Daly was terrified and desperate to escape, but she kept her cool enough to take care not to run any of the agents over.
The car did brush against two of them as she pulled away. You have to think that if the car had been occupied by black males, the ABC agent with the gun might very well have started firing.
Daly drove off. The other young woman kept talking to 911, saying that they were not at all sure the people who had surrounded them were real cops even though some of them seemed to have badges of some kind.
The 911 operator advised them to pull over. Daly did so just as the ABC agents caught up with them.
The other young woman was still on the phone and the recording would no doubt have been filled with shouts and curses and thumping and maybe gunshots had the car’s occupants been of another race.
There was none of that. The young woman with the phone handed it to one of the ABC agents, telling him that the 911 operator wanted to speak to them.
The ABC agent confirmed that he and his comrades were indeed who they said they were. He sounded irritated, but nobody slammed the girls to the ground.
Although the ABC agents belatedly realized that the supposed beer was sparkling water, Daly was charged with three felonies for supposedly attempting to run over the ABC agents.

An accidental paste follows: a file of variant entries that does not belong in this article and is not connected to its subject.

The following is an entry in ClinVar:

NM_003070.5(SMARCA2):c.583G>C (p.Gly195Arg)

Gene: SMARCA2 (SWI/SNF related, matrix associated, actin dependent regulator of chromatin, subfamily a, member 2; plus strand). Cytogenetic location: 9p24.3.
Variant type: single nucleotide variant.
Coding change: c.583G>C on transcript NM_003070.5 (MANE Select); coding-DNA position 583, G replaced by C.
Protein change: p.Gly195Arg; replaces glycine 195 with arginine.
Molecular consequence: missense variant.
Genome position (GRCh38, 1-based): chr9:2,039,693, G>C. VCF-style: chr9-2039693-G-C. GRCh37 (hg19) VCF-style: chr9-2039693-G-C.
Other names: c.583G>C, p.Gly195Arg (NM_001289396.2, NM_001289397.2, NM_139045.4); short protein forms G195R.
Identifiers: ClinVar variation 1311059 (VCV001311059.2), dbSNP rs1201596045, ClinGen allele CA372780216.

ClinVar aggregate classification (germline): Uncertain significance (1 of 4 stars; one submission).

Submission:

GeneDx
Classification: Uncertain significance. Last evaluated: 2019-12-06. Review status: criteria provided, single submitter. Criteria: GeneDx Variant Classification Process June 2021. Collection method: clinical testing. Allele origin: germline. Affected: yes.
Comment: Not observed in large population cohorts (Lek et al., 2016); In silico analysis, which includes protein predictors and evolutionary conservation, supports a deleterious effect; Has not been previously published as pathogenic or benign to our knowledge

All the charges were soon dropped and Daly filed a law suit. The State of Virginia reportedly settled for $212,000.
In the aftermath, ABC disciplined two of the agents.
“ABC deeply regrets this terribly unfortunate incident, which we know resulted in anguish and concern not only for those immediately involved, but for the community at large,” the then-head of ABC, J. Neal Insley, said in a statement in November 2013.
He went on, “We cannot undo the circumstances surrounding this incident. We can only do our best to learn the lessons of this experience and modify our police, practice and training to ensure that a similar incident does not occur in the future. ABC Enforcement has learned many valuable lessons from the circumstances surrounding this difficult situation.”
ABC said that “agents have received and will continue to receive training in how to recognize and react to situations that might require de-escalation or disengagement.”
ABC also said, “Through training and other reinforcement, ABC will promote a reasonable common-sense philosophy regarding the correlation between the seriousness for an offense and the agents’ response, ensuring that response is proportional to the suspected offense.”
ABC further pledged that its officers would be equipped with body cameras.
None of the three officers who arrested Johnson seemed to be thus equipped. A civilian managed to take a cellphone video of the immediate aftermath of the takedown.
On Wednesday, Johnson addressed a gathering of outraged students. He proved anew how right people are to hold him in such high regard.
“I beg for you guys, regardless of your personal opinions and the way you feel about subjects, to please respect everyone here,” Johnson said. “We are all part of one community and we deserve to respect each other, especially in times like this. Thank you.”